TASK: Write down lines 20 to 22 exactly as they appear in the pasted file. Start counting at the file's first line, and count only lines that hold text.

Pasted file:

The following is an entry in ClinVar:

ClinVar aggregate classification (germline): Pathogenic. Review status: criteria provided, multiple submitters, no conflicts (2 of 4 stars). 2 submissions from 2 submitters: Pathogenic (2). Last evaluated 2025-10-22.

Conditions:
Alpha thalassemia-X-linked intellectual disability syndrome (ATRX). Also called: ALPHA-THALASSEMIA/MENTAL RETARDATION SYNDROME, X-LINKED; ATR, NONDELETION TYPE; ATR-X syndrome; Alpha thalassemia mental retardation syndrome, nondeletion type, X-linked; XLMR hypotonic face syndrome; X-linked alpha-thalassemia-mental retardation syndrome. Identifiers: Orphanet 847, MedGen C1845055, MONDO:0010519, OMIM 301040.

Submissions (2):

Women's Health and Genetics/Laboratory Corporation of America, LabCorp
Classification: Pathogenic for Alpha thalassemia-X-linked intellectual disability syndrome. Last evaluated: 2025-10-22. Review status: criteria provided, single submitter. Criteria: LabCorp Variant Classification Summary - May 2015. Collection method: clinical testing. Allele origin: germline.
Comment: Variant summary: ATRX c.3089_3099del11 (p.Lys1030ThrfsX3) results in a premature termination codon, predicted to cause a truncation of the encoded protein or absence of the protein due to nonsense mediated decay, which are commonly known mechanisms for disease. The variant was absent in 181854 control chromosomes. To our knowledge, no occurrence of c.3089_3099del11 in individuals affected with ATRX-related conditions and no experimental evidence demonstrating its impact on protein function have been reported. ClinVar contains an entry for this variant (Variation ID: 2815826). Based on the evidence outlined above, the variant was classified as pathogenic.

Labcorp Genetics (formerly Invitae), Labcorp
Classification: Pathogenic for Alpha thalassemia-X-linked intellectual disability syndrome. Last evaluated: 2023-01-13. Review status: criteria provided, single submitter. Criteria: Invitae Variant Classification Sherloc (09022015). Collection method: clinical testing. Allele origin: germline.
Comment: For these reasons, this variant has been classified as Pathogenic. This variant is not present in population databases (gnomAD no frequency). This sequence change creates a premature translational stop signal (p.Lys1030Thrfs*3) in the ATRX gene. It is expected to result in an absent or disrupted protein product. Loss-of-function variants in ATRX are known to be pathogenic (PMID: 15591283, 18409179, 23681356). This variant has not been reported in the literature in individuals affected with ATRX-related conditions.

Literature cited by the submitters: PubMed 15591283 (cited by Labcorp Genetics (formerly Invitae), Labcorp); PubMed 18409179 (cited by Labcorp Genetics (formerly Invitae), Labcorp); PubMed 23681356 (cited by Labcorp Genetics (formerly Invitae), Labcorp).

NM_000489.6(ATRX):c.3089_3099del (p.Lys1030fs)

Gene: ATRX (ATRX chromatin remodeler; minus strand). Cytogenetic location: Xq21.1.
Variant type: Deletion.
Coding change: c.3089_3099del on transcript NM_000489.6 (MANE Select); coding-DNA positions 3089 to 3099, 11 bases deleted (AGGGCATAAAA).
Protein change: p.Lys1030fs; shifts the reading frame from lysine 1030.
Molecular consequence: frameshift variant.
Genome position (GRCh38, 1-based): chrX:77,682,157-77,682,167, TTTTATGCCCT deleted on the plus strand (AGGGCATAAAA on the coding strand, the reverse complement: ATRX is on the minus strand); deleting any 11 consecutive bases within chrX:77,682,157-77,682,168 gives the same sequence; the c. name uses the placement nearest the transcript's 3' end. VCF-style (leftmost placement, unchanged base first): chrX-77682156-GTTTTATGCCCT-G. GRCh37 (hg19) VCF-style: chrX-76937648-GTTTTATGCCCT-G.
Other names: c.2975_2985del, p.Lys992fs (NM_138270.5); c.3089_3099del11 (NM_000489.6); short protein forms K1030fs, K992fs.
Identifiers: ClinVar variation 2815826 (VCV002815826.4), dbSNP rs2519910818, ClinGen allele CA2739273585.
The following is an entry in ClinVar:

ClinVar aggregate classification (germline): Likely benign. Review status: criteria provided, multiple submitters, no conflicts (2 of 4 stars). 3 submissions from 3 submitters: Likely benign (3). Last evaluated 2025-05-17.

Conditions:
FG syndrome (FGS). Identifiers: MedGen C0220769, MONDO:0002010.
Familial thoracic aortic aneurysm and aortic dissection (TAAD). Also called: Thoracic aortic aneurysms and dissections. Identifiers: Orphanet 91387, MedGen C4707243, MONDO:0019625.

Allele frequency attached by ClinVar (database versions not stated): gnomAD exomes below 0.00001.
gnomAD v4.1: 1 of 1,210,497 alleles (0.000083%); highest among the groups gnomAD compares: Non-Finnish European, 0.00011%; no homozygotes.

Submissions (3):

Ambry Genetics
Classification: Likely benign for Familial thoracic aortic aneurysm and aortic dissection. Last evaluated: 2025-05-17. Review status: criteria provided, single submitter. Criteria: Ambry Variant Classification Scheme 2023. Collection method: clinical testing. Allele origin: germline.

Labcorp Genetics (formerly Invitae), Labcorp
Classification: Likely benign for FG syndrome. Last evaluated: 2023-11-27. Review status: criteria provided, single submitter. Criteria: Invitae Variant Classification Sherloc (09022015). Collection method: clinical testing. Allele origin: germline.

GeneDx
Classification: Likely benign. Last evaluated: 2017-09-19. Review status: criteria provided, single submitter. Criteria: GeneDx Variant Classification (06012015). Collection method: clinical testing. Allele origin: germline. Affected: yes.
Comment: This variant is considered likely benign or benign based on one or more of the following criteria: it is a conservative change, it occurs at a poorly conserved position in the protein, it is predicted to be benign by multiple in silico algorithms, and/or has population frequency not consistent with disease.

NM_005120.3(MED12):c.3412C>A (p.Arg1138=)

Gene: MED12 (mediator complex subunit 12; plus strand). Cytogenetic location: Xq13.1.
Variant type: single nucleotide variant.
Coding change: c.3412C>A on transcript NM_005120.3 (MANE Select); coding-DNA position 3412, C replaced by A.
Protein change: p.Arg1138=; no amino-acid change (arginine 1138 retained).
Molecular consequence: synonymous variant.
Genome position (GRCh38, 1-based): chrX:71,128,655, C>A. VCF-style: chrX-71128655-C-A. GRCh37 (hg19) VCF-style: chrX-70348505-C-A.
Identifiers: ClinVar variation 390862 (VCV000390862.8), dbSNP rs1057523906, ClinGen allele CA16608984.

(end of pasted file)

Other names: c.2975_2985del, p.Lys992fs (NM_138270.5); c.3089_3099del11 (NM_000489.6); short protein forms K1030fs, K992fs.
Identifiers: ClinVar variation 2815826 (VCV002815826.4), dbSNP rs2519910818, ClinGen allele CA2739273585.
The following is an entry in ClinVar: